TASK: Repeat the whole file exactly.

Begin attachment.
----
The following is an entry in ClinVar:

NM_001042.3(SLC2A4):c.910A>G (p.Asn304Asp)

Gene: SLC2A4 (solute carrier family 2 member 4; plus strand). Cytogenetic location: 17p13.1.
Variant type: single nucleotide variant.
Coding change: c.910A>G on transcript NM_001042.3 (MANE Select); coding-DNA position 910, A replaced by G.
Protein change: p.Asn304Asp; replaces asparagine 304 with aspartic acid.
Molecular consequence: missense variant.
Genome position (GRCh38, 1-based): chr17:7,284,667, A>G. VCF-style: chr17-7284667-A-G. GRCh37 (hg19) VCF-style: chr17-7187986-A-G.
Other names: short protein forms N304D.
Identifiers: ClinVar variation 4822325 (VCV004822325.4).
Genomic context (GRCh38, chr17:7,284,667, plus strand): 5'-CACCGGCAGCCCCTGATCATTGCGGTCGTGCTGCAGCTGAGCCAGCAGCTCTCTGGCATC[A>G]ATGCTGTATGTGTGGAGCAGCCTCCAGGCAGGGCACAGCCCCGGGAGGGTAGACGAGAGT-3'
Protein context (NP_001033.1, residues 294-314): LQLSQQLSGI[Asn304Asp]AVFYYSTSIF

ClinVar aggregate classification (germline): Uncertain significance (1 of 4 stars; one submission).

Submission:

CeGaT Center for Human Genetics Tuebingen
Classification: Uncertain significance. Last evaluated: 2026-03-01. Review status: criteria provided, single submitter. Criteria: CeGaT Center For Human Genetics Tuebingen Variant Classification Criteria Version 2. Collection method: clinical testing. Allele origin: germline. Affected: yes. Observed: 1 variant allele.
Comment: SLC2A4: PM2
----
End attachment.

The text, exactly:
The following is an entry in ClinVar:

NM_001042.3(SLC2A4):c.910A>G (p.Asn304Asp)

Gene: SLC2A4 (solute carrier family 2 member 4; plus strand). Cytogenetic location: 17p13.1.
Variant type: single nucleotide variant.
Coding change: c.910A>G on transcript NM_001042.3 (MANE Select); coding-DNA position 910, A replaced by G.
Protein change: p.Asn304Asp; replaces asparagine 304 with aspartic acid.
Molecular consequence: missense variant.
Genome position (GRCh38, 1-based): chr17:7,284,667, A>G. VCF-style: chr17-7284667-A-G. GRCh37 (hg19) VCF-style: chr17-7187986-A-G.
Other names: short protein forms N304D.
Identifiers: ClinVar variation 4822325 (VCV004822325.4).
Genomic context (GRCh38, chr17:7,284,667, plus strand): 5'-CACCGGCAGCCCCTGATCATTGCGGTCGTGCTGCAGCTGAGCCAGCAGCTCTCTGGCATC[A>G]ATGCTGTATGTGTGGAGCAGCCTCCAGGCAGGGCACAGCCCCGGGAGGGTAGACGAGAGT-3'
Protein context (NP_001033.1, residues 294-314): LQLSQQLSGI[Asn304Asp]AVFYYSTSIF

ClinVar aggregate classification (germline): Uncertain significance (1 of 4 stars; one submission).

Submission:

CeGaT Center for Human Genetics Tuebingen
Classification: Uncertain significance. Last evaluated: 2026-03-01. Review status: criteria provided, single submitter. Criteria: CeGaT Center For Human Genetics Tuebingen Variant Classification Criteria Version 2. Collection method: clinical testing. Allele origin: germline. Affected: yes. Observed: 1 variant allele.
Comment: SLC2A4: PM2